Calcium is vital for the young [pg. 7]

More than 90 percent of the calcium in your bones was accumulated before the age of 22.

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February 4, 2006 21:53
4 minute read.
Calcium is vital for the young [pg. 7]

glass of milk 88. (photo credit: )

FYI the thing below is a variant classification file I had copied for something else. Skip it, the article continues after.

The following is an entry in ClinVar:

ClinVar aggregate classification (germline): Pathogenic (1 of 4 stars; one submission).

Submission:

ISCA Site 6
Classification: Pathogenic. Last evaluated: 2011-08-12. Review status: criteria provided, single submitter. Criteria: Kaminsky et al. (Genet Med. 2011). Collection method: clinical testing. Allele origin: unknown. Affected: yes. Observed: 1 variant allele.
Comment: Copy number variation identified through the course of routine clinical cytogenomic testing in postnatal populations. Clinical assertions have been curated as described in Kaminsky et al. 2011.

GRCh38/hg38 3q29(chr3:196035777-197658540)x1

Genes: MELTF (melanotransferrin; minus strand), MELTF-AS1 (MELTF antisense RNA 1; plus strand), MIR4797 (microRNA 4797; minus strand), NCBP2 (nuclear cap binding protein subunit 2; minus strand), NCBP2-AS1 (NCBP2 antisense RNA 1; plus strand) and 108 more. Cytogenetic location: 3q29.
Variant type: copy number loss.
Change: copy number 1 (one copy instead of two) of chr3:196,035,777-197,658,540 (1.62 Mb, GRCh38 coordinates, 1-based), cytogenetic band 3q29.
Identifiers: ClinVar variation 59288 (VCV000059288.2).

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More than 90 percent of the calcium in your bones was accumulated before the age of 22, so consuming milk products is very important during childhood and adolescence. Calcium is one of the most important minerals for the growth, maintenance and reproduction of the human body, and is essential for the formation and maintenance of healthy bones and strong teeth. Bones incorporate calcium. Like other tissues in the body, they are continuously being reabsorbed and re-formed. Teeth incorporate calcium in a manner similar to bones. Calcium is also involved in other functions, such as food coagulation, transmission of nerve impulses, muscle contraction and relaxation, normal heartbeat, stimulation of hormone secretion and activation of enzyme reactions. Green leafy vegetables such as broccoli, collards, kale, mustard greens, turnip greens and Chinese cabbage are good sources of calcium, but certain green vegetables are less effective because their fiber and oxalic acid content interferes with the absorption of calcium. Other sources are salmon and sardines canned with their soft bones. Almonds, Brazil nuts and dried beans are also sources of calcium, but it is difficult to eat enough of these foods to achieve optimal calcium intake. Nevertheless, Israeli parents are not aware of the importance of calcium and where to get it, according to a new survey conducted by Clalit Health Services that found nine out of 10 parents don't know the amount of daily calcium recommended for children. From birth to age five, children should be getting 500 milligrams of calcium daily, while those up to nine should be getting 800 mg. Between 10 and 18, youngsters should get 1,300 mg. daily. One glass of milk has 200 mg. of calcium. But according to the survey, only 42% of Israeli children consume one or two milk products daily. Only one in 10 of the parents queried said their children's favorite drink is milk. Nevertheless, 70% of those polled said they thought their children had good dietary habits. Irit Poraz, Clalit's chief dietitian, says a diet rich in calcium is very important during the early stages of life. As the body ages, it loses bone mass every year, and this can lead to fragile bones due to osteoporosis. "Parents are confident about their children's diets even though most of them have no idea about the recommendations for healthy nutrition at this age, especially regarding calcium consumption." IN THE SWIM The trend of teaching infants and toddlers to swim has been accepted by Jerusalem's Alyn Orthopedic Hospital, which has opened its pool on Fridays to parents and healthy as well as disabled babies. The new service costs NIS 240 (with proceeds going to support the voluntary hospital's rehabilitation efforts). The pool is specially heated to 33.5 C so babies feel comfortable. The classes, aimed at children three months to three years old, are run according to age groups. Alyn experts note that research has shown this period is the most significant in a person's development, and is a "window of opportunity" for learning to swim. At this age, babies and toddlers learn spatial ability, body movement and muscle coordination, and being in a liquid environment makes this even easier. Osnat Riji, a hydrotherapist and baby swimming teacher at Alyn, says swimming helps babies with balance and coordination, and improves self image. When they practice with their parents, special parent-child bonds of trust develop, she adds, and the children learn to become more independent. RESEARCHERS SNIFF AT OTC COUGH REMEDIES Most over-the-counter cough syrups and lozenges - both expectorants (that are supposed to help you cough up phlegm) and suppressants (supposed to reduce the urge to cough) - do not treat the underlying cause. Therefore, new guidelines issued by the American College of Chest Physicians (ACCP) recommend that for adults with acute cough or upper airway cough syndrome (previously called postnasal drip syndrome), an older variety antihistamine with a decongestant is the preferred therapy. "There is no clinical evidence that over-the-counter cough expectorants or suppressants actually relieve cough," said Dr. Richard Irwin of the University of Massachusetts, who headed the guidelines committee. "There is considerable evidence that older types of antihistamines help reduce cough, so unless there are contraindications to using these medicines, why not take something that has been proven to work?" The ACCP has issued the most comprehensive evidence-based recommendations so far for the management of cough in adults and children; they appeared as a supplement to the January issue of Chest. "Cough is the number one reason why patients seek medical attention. Although an occasional cough is normal, excessive coughing or coughing that produces blood or thick discolored mucus is abnormal," said Irwin. The guidelines also include more than 200 recommendations for diagnosing and managing acute cough (a cough that lasts for less than three weeks), subacute cough (three to eight weeks) and chronic cough (more than eight weeks) in adults and children. They make a strong recommendation against the use of OTC cough and cold medications for children under 14. "Cough is very common in children. However, cough and cold medicines are not useful in children, and can actually be harmful," said Irwin. "In most cases, a cough that is unrelated to chronic lung conditions, environmental influences or other specific factors will resolve on its own."

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